Thailand’s elections in May were the country’s freest in many years. Nevertheless, they produced a chaotic electoral outcome followed by a period of frantic horse-trading, from which the Pheu Thai party ultimately emerged to lead a controversial coalition government in August. The question now is: Can Pheu Thai and its coalition partners actually govern in a way that reunites Thais, strengthens long-eroded democratic institutions and addresses Thailand’s many other major problems?
Back in May, it was not Pheu Thai, but rather Move Forward—the progressive party most committed to institutional reform of the military and even revising laws surrounding discussion of the monarchy—that won the most seats in the lower house of parliament. Move Forward tried to form a coalition government with Pheu Thai, the longtime populist vehicle of the Shinawatra family, as well as other pro-democracy parties. But it was thwarted by a constitutional requirement that any government must be approved not by a majority of the 500-member lower house, which Move Forward and its allies controlled, but rather by a majority of the combined 750 legislators of the lower and upper houses.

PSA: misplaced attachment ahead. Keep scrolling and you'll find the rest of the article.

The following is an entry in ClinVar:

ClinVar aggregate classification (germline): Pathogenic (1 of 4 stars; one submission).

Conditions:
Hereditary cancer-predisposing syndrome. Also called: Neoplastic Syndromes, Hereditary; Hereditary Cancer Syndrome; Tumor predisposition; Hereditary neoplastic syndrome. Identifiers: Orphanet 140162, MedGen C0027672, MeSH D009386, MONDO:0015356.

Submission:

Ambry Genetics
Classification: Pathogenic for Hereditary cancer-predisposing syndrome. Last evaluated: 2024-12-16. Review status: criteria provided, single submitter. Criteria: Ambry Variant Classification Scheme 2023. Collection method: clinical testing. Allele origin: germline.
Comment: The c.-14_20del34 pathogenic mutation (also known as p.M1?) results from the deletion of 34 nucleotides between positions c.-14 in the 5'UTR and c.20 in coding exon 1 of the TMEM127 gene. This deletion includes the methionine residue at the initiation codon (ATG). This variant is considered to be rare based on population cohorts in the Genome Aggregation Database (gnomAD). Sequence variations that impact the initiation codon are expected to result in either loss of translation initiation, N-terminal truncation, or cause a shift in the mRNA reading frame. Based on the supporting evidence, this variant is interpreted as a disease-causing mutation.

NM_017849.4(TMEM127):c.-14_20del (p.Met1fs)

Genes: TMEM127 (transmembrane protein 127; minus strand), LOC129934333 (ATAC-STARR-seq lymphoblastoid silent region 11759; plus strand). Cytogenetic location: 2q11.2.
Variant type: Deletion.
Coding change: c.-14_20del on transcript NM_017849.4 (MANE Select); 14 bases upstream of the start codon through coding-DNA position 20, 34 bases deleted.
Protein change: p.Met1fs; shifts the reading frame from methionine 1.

The measure was written into the country’s 2017 constitution by the military junta that had seized power in a coup three years earlier, and it was designed to give the military, which appoints the upper house, a de facto veto over government formation. It worked as intended, as the coalition led by Move Forward, which was given the first chance to form a government, could not assemble enough support from the upper house.